If the mining community is too crowded compared to Bitcoin transaction counts (and to an extent price and difficulty as well, just like now), then some will quit mining and thus difficulty goes down meaning more blocks and thus more reward for everyone else (not as block rewards, but as transaction fees).

The only real change this involves for Bitcoin users is that transactions will not be as cheap as they are now. Other than that Bitcoin will be much safer than it is now (assuming transaction count keeps growing long term). It will require some changes to the way bitcoins are sent though, clients need to be able to find out how much speed (on average) a certain fee gives you at any moment in time, so you can choose accurately how much fees you want to pay.

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March 14, 2012, 09:58:14 PM
Last edit: March 15, 2012, 10:30:02 PM by Meni Rosenfeld
 #136

There is an aspect of this which is textbook tragedy of the commons, but it's kind of abstract. The scarce public good being consumed is the bargaining power of miners. As long as miners have that power, they can demand enough fees to fund the mining required to secure the network. If a miner accepts low-fee transactions, he consumes this bargaining power (since then senders will have no reason to include fees) for his own benefit, making everyone worse off (miners who are now unable to collect fees, and Bitcoin users who will now not have a secure network).
I don't think you quite grasp the way markets work. What you're describing makes no sense to me. The mining network will form a near-perfect market environment where some will have a business based on volume and some will base their business on higher prices and faster transactions. Miners won't just quit in the same way as they do now, if the fee they are accepting suddenly becomes unprofitable, they can simply change their fees to find a more optimal level. A more optimal level could just as well be higher, not necessarily lower.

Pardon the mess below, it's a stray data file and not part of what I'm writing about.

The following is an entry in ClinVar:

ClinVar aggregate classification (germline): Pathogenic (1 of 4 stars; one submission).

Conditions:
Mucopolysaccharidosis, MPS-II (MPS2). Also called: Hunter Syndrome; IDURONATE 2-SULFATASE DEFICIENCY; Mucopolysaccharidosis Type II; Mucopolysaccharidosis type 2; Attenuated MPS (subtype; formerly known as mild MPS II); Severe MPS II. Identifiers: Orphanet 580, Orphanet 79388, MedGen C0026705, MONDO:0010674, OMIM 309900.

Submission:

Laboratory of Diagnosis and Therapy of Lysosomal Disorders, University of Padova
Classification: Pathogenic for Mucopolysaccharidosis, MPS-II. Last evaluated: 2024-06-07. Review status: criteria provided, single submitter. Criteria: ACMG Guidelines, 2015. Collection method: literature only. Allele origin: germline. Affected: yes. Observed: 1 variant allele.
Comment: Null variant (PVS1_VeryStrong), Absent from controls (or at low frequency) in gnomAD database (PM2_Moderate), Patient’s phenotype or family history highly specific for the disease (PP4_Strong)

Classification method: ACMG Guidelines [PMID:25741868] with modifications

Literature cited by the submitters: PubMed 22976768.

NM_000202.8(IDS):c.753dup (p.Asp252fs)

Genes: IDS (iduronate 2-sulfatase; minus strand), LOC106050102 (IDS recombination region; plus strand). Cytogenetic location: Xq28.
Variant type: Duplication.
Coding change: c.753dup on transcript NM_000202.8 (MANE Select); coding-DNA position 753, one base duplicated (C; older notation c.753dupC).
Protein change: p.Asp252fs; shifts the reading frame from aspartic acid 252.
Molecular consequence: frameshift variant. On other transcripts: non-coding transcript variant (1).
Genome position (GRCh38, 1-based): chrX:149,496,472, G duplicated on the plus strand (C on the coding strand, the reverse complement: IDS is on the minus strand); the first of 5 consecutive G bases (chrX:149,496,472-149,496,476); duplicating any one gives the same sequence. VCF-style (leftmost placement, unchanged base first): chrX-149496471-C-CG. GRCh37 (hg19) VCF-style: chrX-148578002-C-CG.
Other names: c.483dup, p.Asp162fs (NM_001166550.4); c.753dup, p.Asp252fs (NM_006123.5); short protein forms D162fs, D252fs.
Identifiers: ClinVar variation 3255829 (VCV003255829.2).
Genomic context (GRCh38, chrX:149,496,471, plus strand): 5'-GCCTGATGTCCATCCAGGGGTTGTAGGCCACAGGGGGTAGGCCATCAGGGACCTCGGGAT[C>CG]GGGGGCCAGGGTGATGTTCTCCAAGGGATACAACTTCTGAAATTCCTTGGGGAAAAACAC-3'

A miner can try to demand high fees, but if 99% of miners accept low fees, nobody will be willing to pay these high fees.

You are forgetting that (unless limitations are placed), space for transactions is an abundant resource. It does not work like a market where participants manufacture a scarce product. The only thing to lose by including a transaction is bargaining power - which is everyone's, not just the individual miner's.

If the mining community is too crowded compared to Bitcoin transaction counts (and to an extent price and difficulty as well, just like now), then some will quit mining and thus difficulty goes down meaning more blocks and thus more reward for everyone else (not as block rewards, but as transaction fees).
That's exactly the problem, miners will quit and the network will be less secure.

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March 14, 2012, 10:03:52 PM
 #137

I propose that somebody go and do the following, which should increase the security of the network regardless of whether we have a "tragedy of the commons" situation.  This is essentially a boil-down of something proposed in the Stanford paper, and something I have proposed in the past.

  • Create a patched Bitcoin node that automatically rejects (ignores) any reorganization of 6 blocks or more.  (To use the Stanford paper terminology, this means automatically checkpointing any block that's 6 blocks old.)
  • Run it on good hosting resources and have it accept incoming connections, and have it connect to a larger-than-usual number of nodes, so as to maximize the likelihood that it will be on the "good" (popular) side of any major blockchain conflict.

Why?  If and when we ever get attacked by a replacement chain, a few trusted people running nodes like this will save the day.  The Bitcoin community will say "oh shit", but soon, word will get out that the recovery procedure (for the typical user) is as follows:

  • Delete your block chain
  • Start up your bitcoind, using the -connect parameter to only allow connections to these specific nodes that ignored the unwanted blocks, and refuse all incoming connections.